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Table of Contents
Galileo Galilei was an Italian scholar best known for his scientific contributions in physics, astronomy, cosmology and philosophy. He is considered the Father of Modern Science and was known to support the idea of Copernicus and that of a heliocentric universe.
See the fact file below for more information on the Galileo Galilei or alternatively, you can download our 23-page Galileo Galilei worksheet pack to utilise within the classroom or home environment.
Key Facts & Information
Early Life and Interests
- On February 15, 1564, Galileo Galilei was born in Florence, Italy, to Vincenzo Galilei, a musician, and Giulia Ammannati. Young Galileo studied at the Camaldolese monastery located in Vallombrosa. As a child, he exhibited high intelligence and curiosity for various subject matters, especially science and mathematics.
- In 1583, he enrolled at the University of Pisa to study medicine. While studying, he was exposed to Aristotelian views, which were the leading authority in scientific knowledge at the time. Two years later, he left school due to financial difficulties.
- In order to make a living, Galileo accepted minor teaching positions while studying mathematics.
- By 1600, he met a Venetian woman named Marina Gamba with whom he had three children out of wedlock.
Galileo’s Scientific Experiments and Career
- In 1589, Galileo returned to the University of Pisa as a professor. It was at the same time that he conducted experiments on falling objects and wrote Du Motu, or On Motion. Despite his successful experiments, Galileo was rejected by his contemporaries due to his criticisms of Aristotle.
- He moved to the University of Padua and taught geometry, astronomy and mechanics for 18 years. During that time, he gave lectures to large crowds, making him famous.
- In 1609, Galileo devised a telescope, which was an improved version of Hans Lippershey’s spyglass. He initially sold his own telescopes to Venetian merchants to help them spot incoming ships.
- Galileo created a telescope that could magnify images from 8 to 30 times versus the spyglass at 3 times. Shortly after, he started documenting astrological findings. He became the first man to observe the craters of the moon, sunspots, phases of the planet Venus, the rings of Saturn, and the moons of Jupiter.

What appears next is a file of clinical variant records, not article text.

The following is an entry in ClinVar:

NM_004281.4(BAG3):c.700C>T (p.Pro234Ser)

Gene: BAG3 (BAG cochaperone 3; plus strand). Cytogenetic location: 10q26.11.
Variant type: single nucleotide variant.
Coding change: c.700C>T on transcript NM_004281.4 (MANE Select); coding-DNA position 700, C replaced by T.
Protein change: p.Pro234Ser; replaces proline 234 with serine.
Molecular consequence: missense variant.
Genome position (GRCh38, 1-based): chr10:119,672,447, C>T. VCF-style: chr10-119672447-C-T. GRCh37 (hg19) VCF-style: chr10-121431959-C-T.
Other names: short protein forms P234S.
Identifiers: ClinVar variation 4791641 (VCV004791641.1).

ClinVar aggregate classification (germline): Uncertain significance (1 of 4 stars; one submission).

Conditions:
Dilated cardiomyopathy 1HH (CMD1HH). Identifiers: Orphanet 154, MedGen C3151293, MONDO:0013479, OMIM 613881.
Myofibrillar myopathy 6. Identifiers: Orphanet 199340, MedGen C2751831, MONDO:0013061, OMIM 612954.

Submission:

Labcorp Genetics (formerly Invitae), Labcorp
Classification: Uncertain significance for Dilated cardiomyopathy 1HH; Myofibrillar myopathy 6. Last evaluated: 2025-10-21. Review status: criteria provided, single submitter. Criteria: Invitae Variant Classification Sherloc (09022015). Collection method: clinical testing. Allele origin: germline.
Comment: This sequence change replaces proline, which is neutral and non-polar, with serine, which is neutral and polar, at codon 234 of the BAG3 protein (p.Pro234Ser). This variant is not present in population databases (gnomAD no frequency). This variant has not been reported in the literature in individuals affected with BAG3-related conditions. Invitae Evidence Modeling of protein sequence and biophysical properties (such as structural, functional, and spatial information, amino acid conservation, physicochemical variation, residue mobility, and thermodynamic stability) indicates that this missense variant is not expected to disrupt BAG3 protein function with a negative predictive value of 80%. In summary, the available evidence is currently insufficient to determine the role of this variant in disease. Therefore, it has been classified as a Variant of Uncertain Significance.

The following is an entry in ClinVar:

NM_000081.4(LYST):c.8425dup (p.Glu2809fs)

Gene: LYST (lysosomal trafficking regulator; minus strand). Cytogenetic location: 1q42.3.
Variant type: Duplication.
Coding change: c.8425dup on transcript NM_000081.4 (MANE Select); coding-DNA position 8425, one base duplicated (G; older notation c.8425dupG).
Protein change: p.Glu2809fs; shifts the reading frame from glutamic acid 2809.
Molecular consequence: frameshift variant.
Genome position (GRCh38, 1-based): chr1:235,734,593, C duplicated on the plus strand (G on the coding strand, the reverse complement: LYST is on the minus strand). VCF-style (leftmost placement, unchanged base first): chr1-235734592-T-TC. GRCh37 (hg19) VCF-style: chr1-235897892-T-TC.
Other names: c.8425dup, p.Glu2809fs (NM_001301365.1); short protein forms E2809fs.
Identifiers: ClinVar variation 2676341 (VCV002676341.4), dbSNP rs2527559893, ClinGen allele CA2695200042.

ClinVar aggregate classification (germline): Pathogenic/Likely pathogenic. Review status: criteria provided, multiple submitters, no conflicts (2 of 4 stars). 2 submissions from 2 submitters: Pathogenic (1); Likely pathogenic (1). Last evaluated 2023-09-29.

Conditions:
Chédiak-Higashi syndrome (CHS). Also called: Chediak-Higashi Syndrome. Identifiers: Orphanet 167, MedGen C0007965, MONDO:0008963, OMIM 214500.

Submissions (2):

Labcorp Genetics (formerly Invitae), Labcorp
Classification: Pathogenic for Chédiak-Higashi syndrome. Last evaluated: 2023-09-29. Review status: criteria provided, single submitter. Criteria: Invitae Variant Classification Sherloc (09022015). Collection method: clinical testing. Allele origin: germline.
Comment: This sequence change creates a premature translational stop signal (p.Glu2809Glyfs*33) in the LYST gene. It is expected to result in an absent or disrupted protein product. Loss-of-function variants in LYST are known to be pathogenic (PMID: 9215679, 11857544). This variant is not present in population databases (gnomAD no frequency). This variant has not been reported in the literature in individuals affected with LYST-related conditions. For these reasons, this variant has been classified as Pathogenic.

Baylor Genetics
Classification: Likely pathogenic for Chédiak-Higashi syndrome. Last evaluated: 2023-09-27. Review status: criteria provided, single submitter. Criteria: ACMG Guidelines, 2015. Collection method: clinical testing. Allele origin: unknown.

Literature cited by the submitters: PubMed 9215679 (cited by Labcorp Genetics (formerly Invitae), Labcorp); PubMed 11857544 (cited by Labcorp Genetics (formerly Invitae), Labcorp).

- His observations helped him realized that not all objects in space revolve around Earth. This was in opposition to what was accepted by the Church during those times. He believed that Earth was not the center of the universe, compared to Aristotle’s geocentric theory.
- Galileo wrote Siderius Nuncious, or The Starry Messenger, detailing his observations of the moon’s surface and the stars.
- Galileo’s observation of Jupiter’s massive moons was probably his most famous telescopic observation. Today, Io, Ganymede, Europa and Callisto are known as the Galilean moons of Jupiter.
- In 1612, Galileo published his Discourse on Bodies of Water where he refuted Aristotelian explanations of why things float in water. Galileo theorized that objects float in water due to the relation of their weight to that of water and not because of its flat shape, as first theorized by Aristotle.
- By 1615, the Catholic Church declared that all knowledge opposing Aristotle’s geocentrism was heresy. After a year of continuous support to Copernican theory, Galileo was summoned to Rome and told not to write or teach his theories.
- In 1635, he published Dialogue Concerning the Two Chief World Systems. It was about a discussion of three people with views on geocentrism and heliocentrism. Shortly after, Galileo was found guilty of heresy and was placed under house arrest for the rest of his life.
Later Life, Legacy and Death
- While under house arrest, copies of Galileo’s Dialogue were published in Holland. In addition, his work regarding the effects of forces on matter was translated and published in French.
- In 1638, he wrote Two New Sciences, which was published in Holland.
- On January 8, 1642, Galileo died in Arcetri, near Florence, Italy, after experiencing heart palpitations and fever. By the time of his death, Galileo was blind.
- In 1744, the Catholic Church could not deny the truth of science, so they lifted their ban on Galileo’s works, and by 1758, all works supporting Copernican theory were no longer prohibited.
- Many 20th-century popes acknowledge the work of Galileo. Pope Pius XII and Pope John Paul II expressed their regret on how Galileo was treated by the Church.
- Galileo’s On Motion is now universally accepted knowledge on theories regarding falling objects and universal law of acceleration in physics.
- His work on microscopes also helped biology.
- Enlightenment thinker Voltaire often used tales of Galileo’s trial against the Church.
Galileo Galilei Worksheets
This is a fantastic bundle which includes everything you need to know about Galileo Galilei across 23 in-depth pages. These are ready-to-use Galileo Galilei worksheets that are perfect for teaching students about the Galileo Galilei who was an Italian scholar best known for his scientific contributions in physics, astronomy, cosmology and philosophy. He is considered the Father of Modern Science and was known to support the idea of Copernicus and that of a heliocentric universe.
Complete List Of Included Worksheets
- Galileo Galilei Facts
- Father of Modern Science
- Beyond the Skies
- Galileo’s Telescope
- Galileo and Physics
- Great Minds
- Renaissance to Scientific Revolution
- System’s of the Universe
- The Night Sky
- Galileo Says
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